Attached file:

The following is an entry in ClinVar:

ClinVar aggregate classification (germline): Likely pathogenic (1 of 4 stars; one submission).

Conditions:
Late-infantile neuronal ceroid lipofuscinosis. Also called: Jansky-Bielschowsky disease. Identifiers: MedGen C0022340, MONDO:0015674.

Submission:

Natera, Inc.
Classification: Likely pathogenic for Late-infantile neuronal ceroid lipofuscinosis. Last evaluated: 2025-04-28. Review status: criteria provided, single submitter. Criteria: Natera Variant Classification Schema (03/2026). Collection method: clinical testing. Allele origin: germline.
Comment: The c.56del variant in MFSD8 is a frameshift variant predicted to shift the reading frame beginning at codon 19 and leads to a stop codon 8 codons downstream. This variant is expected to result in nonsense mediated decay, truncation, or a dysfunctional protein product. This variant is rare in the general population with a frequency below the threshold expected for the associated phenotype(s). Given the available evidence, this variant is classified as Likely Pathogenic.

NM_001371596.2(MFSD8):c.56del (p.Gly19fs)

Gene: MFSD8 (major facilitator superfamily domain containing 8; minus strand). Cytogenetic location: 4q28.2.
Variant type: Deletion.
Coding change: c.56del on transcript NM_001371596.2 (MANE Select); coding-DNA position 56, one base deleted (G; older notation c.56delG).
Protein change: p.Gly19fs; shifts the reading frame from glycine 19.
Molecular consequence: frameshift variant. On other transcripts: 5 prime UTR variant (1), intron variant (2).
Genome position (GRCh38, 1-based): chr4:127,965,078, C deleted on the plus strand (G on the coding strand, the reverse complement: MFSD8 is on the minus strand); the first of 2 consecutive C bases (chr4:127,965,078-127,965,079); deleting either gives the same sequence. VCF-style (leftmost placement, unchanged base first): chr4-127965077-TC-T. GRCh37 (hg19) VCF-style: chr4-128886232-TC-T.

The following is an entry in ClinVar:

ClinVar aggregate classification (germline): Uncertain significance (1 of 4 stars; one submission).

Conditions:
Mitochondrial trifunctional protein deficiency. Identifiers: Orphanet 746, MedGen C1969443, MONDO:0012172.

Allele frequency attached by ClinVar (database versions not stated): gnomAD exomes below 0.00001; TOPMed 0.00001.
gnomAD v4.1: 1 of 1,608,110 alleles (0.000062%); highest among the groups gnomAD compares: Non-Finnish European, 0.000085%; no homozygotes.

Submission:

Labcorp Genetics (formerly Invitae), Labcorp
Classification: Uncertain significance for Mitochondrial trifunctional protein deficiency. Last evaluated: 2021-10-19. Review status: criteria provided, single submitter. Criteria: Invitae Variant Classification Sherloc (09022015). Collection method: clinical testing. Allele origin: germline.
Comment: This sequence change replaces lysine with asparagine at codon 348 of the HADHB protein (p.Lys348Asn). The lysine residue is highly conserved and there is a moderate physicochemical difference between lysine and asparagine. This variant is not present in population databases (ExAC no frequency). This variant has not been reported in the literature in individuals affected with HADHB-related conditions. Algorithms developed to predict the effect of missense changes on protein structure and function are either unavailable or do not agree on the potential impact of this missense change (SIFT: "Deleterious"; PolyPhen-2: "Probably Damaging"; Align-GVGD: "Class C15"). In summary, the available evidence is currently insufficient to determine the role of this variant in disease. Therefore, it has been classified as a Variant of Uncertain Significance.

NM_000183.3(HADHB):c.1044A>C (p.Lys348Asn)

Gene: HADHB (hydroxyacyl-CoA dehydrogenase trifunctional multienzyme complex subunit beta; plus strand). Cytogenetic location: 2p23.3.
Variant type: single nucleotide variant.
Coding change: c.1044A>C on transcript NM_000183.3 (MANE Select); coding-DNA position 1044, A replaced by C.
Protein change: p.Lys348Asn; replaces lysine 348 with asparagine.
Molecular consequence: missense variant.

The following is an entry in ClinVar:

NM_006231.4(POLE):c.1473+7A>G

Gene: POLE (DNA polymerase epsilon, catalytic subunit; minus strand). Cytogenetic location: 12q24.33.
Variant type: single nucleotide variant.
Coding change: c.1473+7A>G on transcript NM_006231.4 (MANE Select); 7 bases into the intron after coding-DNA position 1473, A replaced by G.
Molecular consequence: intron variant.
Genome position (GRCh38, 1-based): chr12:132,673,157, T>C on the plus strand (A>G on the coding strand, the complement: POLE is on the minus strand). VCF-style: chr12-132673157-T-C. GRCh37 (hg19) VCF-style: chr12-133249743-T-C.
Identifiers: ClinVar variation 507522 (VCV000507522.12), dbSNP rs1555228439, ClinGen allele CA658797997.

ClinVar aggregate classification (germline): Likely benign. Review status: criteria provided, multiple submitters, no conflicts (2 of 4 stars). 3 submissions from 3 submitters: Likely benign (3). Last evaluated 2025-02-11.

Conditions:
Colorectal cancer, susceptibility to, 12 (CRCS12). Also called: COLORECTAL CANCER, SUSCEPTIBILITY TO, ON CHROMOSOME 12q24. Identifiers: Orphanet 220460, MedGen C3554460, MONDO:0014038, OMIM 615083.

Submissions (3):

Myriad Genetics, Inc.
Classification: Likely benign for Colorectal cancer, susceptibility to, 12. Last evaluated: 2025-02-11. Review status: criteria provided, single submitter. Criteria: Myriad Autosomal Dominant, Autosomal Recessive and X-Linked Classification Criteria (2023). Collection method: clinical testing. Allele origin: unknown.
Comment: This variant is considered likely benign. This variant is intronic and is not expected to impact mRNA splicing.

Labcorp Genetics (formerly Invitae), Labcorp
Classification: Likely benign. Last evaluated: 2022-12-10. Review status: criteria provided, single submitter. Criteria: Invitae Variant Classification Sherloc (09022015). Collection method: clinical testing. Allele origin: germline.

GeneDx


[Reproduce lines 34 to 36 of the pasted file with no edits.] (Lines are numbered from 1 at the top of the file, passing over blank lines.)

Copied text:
Gene: POLE (DNA polymerase epsilon, catalytic subunit; minus strand). Cytogenetic location: 12q24.33.
Variant type: single nucleotide variant.
Coding change: c.1473+7A>G on transcript NM_006231.4 (MANE Select); 7 bases into the intron after coding-DNA position 1473, A replaced by G.